2. Inventory your skills and resources. If you know a particular practice area very well that’s probably the best practice area to concentrate on in the beginning rather than having to learn a new practice area at the same time you’re learning how to run the business of a law firm.
There are many free resources available to help you. Including many provided for free by me.
But consider the hidden ‘cost’ of free in terms of the time required to piece everything together vs. just enrolling in a course.
Imagine the difference between the student who chooses to enroll in a well-organized course in law school with discussions lead by a supportive and experienced professor vs. the law student who simply takes the course syllabus and endeavors to spend the whole semester on his own looking up and studying all the cases in the library by himself or with a few of his buddies. Who is going to do better on the exam?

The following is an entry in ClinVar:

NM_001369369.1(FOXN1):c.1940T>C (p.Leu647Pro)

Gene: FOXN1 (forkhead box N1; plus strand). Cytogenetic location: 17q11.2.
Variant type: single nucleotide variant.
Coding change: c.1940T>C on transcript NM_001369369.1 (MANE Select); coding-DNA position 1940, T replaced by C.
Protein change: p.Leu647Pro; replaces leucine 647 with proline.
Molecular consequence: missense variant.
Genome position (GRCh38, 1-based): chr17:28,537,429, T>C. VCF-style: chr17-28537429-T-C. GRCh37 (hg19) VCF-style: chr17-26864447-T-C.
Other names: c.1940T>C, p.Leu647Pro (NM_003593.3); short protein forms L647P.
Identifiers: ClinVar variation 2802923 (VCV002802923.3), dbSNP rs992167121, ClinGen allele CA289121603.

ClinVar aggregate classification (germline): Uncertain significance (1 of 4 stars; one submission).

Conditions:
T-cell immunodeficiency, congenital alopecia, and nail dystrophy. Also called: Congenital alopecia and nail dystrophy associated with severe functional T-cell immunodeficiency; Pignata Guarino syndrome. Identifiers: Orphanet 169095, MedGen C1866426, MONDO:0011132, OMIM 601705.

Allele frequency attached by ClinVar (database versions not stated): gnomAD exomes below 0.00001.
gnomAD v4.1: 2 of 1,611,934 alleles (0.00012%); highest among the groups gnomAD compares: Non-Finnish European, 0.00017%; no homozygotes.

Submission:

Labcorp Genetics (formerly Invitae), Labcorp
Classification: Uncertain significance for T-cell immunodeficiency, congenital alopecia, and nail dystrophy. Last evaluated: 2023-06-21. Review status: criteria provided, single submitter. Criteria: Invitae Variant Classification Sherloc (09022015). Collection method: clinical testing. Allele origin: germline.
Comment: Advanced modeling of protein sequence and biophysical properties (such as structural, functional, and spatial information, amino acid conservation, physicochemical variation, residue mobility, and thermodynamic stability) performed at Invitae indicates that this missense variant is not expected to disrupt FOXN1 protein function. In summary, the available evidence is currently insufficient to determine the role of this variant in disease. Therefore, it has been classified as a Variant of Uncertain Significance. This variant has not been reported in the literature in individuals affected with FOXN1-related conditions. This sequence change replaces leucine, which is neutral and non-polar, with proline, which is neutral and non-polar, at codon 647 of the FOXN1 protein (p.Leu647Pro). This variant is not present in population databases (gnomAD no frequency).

3. Make a plan and put that plan to budget and time-table to acquire the skills you find yourself lacking in.
Do this BEFORE you start trying to follow anyone’s advice about writing a business plan or how to create a law firm website that actually generates business, etc. The root cause of the successful law firms isn’t what you can see from the surface from a casual conversation with another lawyer in passing, or in a blog.
If you’re reading this and you’re a lawyer I’m going to assume you’re a pretty smart person and you want to be successful. So I’m going to skip the usual and obvious warnings here. Instead, the biggest danger to look out for is advice from other lawyers.
There’s no reason to delay the life you want to live.
Find out how we can help you double your revenue in less than 18 months. Click here to schedule a complimentary discovery call with our team.